The helicopter cuts a sharp arc away from the sea and sweeps over pagoda-topped hills and dusty farmland until a mass of dirty white tents comes into view. Soon, throngs of people can be seen coming out of their makeshift homes and rushing toward the airfield, until they resemble a human fence, snaking five-deep around the camp. There are mothers in pastel hijabs, men in T-shirts and longyis, and naked children clutching on to grandparents, jostling for space among puddles and dust, held back by guards with rifles.
Here at Pauktaw refugee camp in Rakhine State — home to the inhabitants of five Rohingya Muslim villages who fled intercommunal conflict in western Myanmar this year — there are no schools, no work and no fields to cultivate, because no one is allowed to leave. When a helicopter lands, they hope it will bring either more supplies or some end to a way of life that has been unchanged for six months.
Since June, Rakhine State, on the border with Bangladesh, has been ripped apart by violence between the majority Rakhine Buddhists and minority Rohingya Muslims that was sparked by the rape and murder of a Buddhist woman. Thousands of homes have been destroyed, 200 people have been killed and more than 115,000 displaced. Communities that once coexisted peacefully have been sent to segregated refugee camps all around the state, the majority of them filled with Rohingya — a population of roughly 800,000 who claim to be rightful citizens of Myanmar, but whom the Burmese government widely calls “Bengali immigrants,” denying them citizenship and placing restrictions on their rights to travel, attend higher education and even marry.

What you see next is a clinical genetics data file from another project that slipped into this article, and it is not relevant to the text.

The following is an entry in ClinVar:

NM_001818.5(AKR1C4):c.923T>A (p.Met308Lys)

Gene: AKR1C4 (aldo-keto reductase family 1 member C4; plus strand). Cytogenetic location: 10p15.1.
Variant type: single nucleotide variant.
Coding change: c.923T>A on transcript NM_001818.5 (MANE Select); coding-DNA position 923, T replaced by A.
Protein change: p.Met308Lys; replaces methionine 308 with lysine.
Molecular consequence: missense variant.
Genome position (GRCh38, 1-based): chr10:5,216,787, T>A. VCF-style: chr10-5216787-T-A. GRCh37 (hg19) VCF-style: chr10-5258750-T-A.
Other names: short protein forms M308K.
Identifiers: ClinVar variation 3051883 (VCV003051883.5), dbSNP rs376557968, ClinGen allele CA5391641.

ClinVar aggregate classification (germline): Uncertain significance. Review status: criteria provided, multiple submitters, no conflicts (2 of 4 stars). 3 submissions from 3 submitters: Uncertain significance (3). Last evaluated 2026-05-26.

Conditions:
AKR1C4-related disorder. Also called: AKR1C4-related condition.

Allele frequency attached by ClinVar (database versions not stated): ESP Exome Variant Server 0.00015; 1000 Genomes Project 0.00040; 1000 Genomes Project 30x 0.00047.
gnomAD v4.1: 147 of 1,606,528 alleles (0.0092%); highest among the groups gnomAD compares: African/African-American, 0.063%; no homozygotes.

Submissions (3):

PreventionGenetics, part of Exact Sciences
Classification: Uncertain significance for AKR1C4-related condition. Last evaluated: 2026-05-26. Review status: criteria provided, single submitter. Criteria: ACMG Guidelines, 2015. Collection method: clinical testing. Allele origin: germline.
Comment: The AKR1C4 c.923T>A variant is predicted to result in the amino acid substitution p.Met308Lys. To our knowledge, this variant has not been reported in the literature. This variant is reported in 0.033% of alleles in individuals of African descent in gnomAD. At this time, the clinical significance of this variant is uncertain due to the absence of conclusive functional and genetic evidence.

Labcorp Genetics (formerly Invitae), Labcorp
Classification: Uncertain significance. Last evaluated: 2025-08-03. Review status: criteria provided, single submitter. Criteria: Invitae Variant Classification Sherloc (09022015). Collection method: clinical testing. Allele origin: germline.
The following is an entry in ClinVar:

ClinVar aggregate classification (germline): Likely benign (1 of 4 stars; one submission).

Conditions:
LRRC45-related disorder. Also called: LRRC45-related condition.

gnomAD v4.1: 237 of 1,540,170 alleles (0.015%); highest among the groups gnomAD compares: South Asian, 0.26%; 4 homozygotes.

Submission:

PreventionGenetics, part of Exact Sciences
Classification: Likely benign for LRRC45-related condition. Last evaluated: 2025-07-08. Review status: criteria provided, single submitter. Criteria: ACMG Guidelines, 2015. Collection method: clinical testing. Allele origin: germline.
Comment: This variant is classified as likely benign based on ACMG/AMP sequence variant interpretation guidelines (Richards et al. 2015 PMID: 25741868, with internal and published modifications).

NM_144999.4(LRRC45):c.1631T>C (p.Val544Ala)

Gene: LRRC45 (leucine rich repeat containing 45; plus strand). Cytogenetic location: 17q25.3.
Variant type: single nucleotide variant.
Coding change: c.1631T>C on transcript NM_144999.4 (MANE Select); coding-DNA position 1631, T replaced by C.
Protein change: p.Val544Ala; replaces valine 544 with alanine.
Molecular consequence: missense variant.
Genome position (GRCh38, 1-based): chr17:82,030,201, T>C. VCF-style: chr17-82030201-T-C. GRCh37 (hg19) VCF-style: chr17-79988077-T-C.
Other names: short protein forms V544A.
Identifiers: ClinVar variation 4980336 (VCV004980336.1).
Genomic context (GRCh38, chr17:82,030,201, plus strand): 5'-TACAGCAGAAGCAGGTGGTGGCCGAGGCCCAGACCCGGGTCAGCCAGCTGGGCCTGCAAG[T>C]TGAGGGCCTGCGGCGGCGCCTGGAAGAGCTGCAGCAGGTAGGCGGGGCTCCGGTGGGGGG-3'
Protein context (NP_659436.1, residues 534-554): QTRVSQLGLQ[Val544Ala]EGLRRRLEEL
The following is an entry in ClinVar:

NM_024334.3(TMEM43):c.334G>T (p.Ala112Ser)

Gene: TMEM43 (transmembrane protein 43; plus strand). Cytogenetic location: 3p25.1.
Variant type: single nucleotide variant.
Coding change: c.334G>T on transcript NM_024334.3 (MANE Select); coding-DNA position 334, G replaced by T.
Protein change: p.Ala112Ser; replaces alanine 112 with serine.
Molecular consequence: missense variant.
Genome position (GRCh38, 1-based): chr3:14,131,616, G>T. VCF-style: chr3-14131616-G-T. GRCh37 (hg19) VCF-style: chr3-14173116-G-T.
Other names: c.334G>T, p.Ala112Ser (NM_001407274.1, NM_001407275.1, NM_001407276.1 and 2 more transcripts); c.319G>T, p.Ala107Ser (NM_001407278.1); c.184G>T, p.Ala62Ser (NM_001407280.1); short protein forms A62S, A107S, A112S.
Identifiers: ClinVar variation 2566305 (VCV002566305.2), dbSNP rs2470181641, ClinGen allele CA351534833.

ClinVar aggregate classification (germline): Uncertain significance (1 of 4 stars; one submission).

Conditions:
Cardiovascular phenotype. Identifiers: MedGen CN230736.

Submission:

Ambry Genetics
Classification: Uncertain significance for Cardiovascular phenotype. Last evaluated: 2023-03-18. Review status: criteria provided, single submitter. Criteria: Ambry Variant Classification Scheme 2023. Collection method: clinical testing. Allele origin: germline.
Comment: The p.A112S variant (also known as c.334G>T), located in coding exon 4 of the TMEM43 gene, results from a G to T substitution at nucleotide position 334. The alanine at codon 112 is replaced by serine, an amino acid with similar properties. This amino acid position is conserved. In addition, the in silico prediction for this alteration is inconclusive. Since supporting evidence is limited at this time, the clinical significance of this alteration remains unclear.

Accompanying a high-level delegation of Burmese officials and British diplomats — including British Ambassador to Myanmar Andrew Heyn and British Minister of State Hugo Swire — to five refugee camps over a two-day period, I was escorted by gun-wielding Buddhist border guards to meet Pauktaw camp’s Muslim leaders, who sit cross-legged on plastic sheeting underneath ripped tents suspended by salvaged wood.
Entirely reliant on aid, they said they needed greater medical care and want recognition as an ethnic group.
“Rakhines came to our villages and burnt down our houses, that’s why we’re here,” one elder said, his hands clasped tightly at his waist. “We’ve been living here for generations and never had a situation like this, so I don’t know why it happened, but now we have no documents — everything was burned.”
Tents are so scarce that many families have cobbled together thatch and corrugated iron shelters, sleeping on hay and torn blankets. Those that do exist bear Saudi Arabia’s logo, but they are torn and thin — leftovers from a huge aid donation during Cyclone Nargis. Aid workers said the UN Human Rights Commission has been forbidden to provide the camp with new tents, but the reasons were unclear from both U Hla Maung Tin, chief minister of Rakhine State, and General Zaw Winn, Burmese deputy minister for border affairs, both of whom were part of the visiting delegation.
The British government is Myanmar’s largest aid donor and through various non-governmental organizations is providing water, sanitation and healthcare to about 58,000 Buddhists and Muslims across the state. However, it seems that camp conditions vary wildly in their size and ethnicity. In Mingan, a Rakhine camp of 300 people in Sittwe, water pumps, kitchen crops and trash cans make neat little rows next to the newly issued tents and their inhabitants are allowed to go into town and work. In contrast, no Rohingya I met said they were allowed to leave — “for their own security,” officials said — and they have watched instead as their farmland and animals have been taken over by Rakhine Buddhists.